Washington, Mar 14 : Crop scientists have discovered and cloned a gene that is responsible for controlling the shape of fruits like tomatoes.
The discovery of this gene, dubbed SUN, could also aid in unravelling the mystery behind the huge morphological differences among edible fruits and vegetables, and also provide new insight into mechanisms of plant development.
This gene was discovered by Esther van der Knaap, assistant professor of horticulture and crop science at Ohio State University's Ohio Agricultural Research and Development Center (OARDC) in Wooster, who said that SUN is only the second gene ever found to play a significant role in the elongated shape of various tomato varieties.
Tomatoes have evolved from a very small, round wild ancestor into the wide range of cultivated varieties, some large and segmented, some pear-shaped, some oval, some resembling chili peppers, which are available through most seed catalogs and for sale in supermarkets. Still, not much is known about the genetic basis for such transformations in tomatoes, and almost nothing has been recognized about morphological changes in other fruits and vegetables.
"Tomatoes are the model in this emerging field of fruit morphology studies. We are trying to understand what kind of genes caused the enormous increase in fruit size and variation in fruit shape as tomatoes were domesticated. Once we know all the genes that were selected during that process, we will be able to piece together how domestication shaped the tomato fruit - and gain a better understanding of what controls the shape of other very diverse crops, such as peppers, cucumbers and gourds," said van der Knaap.
It was discovered that SUN was also commonly found in elongated heirloom varieties, such as the Poblano pepper-like "Howard German" tomato.
"After looking at the entire collection of tomato germplasm we could find, we noticed that there were some varieties that had very elongated fruit shape. By genetic analysis, we narrowed down the region of the genome that controls this very elongated fruit shape, and eventually narrowed down that region to a smaller section that we could sequence to find what kind of genes were present at that location," explained van der Knaap.
She added: "In doing that, we identified one key candidate gene that was turned on at high levels in the tomato varieties carrying the elongated fruit type, while the gene was turned off in round fruit. And after we confirmed that observation in several other varieties, we found that this gene was always very highly expressed in varieties that carry very elongated fruit."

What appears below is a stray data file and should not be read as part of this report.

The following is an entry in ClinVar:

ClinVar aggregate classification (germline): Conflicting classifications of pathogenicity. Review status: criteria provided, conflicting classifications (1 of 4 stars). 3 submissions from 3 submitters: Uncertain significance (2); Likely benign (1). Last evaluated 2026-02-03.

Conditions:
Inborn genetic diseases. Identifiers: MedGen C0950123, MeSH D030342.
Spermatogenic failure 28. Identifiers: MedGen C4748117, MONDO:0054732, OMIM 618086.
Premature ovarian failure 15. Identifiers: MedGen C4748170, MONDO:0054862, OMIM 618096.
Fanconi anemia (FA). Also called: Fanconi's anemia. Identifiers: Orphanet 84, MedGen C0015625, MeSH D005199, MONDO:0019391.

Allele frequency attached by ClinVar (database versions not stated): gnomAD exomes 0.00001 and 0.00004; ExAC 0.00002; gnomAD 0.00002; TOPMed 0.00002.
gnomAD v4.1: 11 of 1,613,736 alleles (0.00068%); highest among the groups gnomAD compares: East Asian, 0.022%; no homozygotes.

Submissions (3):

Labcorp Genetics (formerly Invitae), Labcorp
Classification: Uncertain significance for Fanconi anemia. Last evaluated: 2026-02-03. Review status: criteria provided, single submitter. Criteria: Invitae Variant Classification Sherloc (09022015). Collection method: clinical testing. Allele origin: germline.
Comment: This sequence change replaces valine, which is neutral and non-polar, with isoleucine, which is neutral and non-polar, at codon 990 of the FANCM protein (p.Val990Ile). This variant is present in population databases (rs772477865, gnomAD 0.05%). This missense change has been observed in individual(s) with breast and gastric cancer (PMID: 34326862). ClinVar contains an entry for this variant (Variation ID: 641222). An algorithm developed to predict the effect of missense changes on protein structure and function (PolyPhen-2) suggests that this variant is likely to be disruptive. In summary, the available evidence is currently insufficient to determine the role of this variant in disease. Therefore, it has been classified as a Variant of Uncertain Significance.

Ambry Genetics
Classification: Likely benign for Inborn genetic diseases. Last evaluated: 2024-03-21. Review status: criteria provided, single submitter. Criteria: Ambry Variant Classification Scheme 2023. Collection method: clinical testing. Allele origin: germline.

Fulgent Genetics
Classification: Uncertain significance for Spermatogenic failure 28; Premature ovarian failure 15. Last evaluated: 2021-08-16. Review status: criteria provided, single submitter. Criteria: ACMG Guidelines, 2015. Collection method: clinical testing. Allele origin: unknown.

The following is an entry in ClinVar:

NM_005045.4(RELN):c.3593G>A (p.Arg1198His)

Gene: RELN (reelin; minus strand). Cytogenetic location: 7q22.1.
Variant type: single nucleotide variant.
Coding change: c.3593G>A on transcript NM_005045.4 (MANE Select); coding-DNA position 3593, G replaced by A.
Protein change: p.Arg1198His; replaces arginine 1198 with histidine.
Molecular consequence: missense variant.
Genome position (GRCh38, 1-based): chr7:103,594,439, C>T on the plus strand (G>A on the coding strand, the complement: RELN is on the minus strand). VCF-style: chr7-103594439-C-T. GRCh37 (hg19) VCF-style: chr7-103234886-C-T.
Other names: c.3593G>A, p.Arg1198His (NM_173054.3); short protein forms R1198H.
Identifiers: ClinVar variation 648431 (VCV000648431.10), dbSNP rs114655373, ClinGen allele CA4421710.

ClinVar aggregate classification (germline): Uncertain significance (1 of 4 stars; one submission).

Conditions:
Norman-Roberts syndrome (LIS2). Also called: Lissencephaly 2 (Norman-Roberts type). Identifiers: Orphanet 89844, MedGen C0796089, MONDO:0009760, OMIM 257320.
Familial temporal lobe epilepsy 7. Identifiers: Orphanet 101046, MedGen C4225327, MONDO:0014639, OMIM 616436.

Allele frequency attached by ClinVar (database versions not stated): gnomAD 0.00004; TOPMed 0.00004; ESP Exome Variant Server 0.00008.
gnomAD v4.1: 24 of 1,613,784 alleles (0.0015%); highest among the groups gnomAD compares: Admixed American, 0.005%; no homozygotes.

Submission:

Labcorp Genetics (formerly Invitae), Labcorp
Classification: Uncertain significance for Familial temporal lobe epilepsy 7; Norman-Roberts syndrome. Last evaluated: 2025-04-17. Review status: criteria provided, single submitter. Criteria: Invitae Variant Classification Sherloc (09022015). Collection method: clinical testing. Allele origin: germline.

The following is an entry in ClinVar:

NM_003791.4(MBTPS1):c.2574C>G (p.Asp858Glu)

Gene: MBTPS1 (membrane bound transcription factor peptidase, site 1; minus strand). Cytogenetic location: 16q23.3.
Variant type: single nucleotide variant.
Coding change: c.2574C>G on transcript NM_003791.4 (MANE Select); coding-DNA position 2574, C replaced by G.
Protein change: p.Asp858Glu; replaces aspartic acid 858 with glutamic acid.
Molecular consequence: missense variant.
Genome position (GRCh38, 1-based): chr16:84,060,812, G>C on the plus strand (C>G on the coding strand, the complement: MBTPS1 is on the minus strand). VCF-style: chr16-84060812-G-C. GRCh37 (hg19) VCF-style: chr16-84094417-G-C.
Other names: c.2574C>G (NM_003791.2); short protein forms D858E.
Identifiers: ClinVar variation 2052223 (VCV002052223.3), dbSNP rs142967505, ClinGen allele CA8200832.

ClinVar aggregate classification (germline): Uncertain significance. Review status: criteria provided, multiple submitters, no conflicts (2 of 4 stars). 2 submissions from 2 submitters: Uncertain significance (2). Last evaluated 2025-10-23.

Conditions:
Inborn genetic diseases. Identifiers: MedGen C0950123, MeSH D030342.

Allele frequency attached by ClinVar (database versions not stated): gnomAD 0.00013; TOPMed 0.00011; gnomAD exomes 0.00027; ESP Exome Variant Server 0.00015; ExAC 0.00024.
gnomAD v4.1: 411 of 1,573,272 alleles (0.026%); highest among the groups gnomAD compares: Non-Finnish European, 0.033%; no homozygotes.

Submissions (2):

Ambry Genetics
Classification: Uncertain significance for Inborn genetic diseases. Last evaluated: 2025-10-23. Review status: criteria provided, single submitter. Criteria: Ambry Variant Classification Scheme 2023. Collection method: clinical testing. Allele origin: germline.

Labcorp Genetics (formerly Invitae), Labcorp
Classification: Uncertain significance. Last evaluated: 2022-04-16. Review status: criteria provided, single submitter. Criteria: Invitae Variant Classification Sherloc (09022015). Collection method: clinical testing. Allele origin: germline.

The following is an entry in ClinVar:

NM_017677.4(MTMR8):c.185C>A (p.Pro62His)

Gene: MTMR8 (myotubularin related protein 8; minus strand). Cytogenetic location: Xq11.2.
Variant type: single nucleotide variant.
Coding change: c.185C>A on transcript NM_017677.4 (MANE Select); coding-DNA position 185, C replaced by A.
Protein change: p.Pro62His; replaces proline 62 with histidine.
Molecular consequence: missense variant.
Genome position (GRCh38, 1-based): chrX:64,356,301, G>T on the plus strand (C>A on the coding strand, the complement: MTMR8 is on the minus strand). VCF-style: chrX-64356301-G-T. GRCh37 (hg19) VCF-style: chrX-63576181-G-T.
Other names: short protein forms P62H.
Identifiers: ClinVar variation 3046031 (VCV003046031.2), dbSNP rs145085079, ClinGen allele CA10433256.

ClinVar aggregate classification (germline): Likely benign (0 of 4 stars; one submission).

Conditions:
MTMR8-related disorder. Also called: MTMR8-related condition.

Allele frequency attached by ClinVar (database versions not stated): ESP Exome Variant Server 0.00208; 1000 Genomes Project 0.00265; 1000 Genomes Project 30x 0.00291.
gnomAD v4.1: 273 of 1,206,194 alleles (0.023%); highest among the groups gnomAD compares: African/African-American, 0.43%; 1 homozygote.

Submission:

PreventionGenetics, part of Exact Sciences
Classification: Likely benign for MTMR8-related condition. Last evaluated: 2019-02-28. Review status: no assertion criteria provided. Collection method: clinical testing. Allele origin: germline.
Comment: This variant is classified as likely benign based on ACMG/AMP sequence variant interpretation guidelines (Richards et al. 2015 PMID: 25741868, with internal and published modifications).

After identifying SUN, the researchers then aimed at proving if this gene was actually responsible for causing changes in fruit shape. For this, the researchers conducted several plant-transformation experiments.
When the researchers introduced SUN gene into wild, round fruit-bearing tomato plants, they produced extremely elongated fruit. And when the gene was "knocked out" of elongated fruit-bearing plants, they ended up producing round fruit similar to the wild tomatoes.
"SUN doesn't tell us exactly how the fruit-shape phenotype is altered, but what we do know is that turning the gene on is very critical to result in elongated fruit. We can now move forward and ask the question: Does this same gene, or a gene that is closely related in sequence, control fruit morphology in other vegetables and fruit crops?" said van der Knaap.
The researchers also noticed that SUN encodes a member of the IQ67 domain of plant proteins, called IQD12, which they found to be self-sufficient to make tomatoes elongated rather than round during the plant transformation experiments.
While identifying and cloning SUN, the researchers also succeeded in tracing this gene's origin and the process that made it reside in the tomato genome. Also, SUN has a unique characteristic of influencing fruit shape after pollination and fertilization, with the most significant morphological differences found in developing fruit five days after plant flowering.
The discovery was reported, as the cover article, in the latest issue of the journal Science.